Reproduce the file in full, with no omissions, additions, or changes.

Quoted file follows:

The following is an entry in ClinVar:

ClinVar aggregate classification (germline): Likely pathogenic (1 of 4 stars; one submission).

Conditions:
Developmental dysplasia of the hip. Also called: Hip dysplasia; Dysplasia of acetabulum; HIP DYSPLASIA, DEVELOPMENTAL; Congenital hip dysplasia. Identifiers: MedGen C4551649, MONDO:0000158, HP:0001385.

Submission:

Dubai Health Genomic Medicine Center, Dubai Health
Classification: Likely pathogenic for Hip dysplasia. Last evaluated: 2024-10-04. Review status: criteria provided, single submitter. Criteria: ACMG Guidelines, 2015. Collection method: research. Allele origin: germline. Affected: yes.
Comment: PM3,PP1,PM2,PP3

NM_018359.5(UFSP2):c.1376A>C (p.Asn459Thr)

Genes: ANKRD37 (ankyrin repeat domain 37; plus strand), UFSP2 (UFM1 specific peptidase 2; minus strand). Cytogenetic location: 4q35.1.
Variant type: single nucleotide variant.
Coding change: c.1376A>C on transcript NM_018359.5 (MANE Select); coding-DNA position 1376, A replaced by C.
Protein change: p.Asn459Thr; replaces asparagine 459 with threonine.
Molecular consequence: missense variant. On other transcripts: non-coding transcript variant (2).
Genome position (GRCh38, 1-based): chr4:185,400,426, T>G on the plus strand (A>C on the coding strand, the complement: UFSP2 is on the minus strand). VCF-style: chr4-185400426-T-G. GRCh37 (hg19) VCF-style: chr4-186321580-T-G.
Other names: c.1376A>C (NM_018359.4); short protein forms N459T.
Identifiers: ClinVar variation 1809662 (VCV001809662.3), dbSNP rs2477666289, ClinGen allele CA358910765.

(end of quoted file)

The following is an entry in ClinVar:

ClinVar aggregate classification (germline): Likely pathogenic (1 of 4 stars; one submission).

Conditions:
Developmental dysplasia of the hip. Also called: Hip dysplasia; Dysplasia of acetabulum; HIP DYSPLASIA, DEVELOPMENTAL; Congenital hip dysplasia. Identifiers: MedGen C4551649, MONDO:0000158, HP:0001385.

Submission:

Dubai Health Genomic Medicine Center, Dubai Health
Classification: Likely pathogenic for Hip dysplasia. Last evaluated: 2024-10-04. Review status: criteria provided, single submitter. Criteria: ACMG Guidelines, 2015. Collection method: research. Allele origin: germline. Affected: yes.
Comment: PM3,PP1,PM2,PP3

NM_018359.5(UFSP2):c.1376A>C (p.Asn459Thr)

Genes: ANKRD37 (ankyrin repeat domain 37; plus strand), UFSP2 (UFM1 specific peptidase 2; minus strand). Cytogenetic location: 4q35.1.
Variant type: single nucleotide variant.
Coding change: c.1376A>C on transcript NM_018359.5 (MANE Select); coding-DNA position 1376, A replaced by C.
Protein change: p.Asn459Thr; replaces asparagine 459 with threonine.
Molecular consequence: missense variant. On other transcripts: non-coding transcript variant (2).
Genome position (GRCh38, 1-based): chr4:185,400,426, T>G on the plus strand (A>C on the coding strand, the complement: UFSP2 is on the minus strand). VCF-style: chr4-185400426-T-G. GRCh37 (hg19) VCF-style: chr4-186321580-T-G.
Other names: c.1376A>C (NM_018359.4); short protein forms N459T.
Identifiers: ClinVar variation 1809662 (VCV001809662.3), dbSNP rs2477666289, ClinGen allele CA358910765.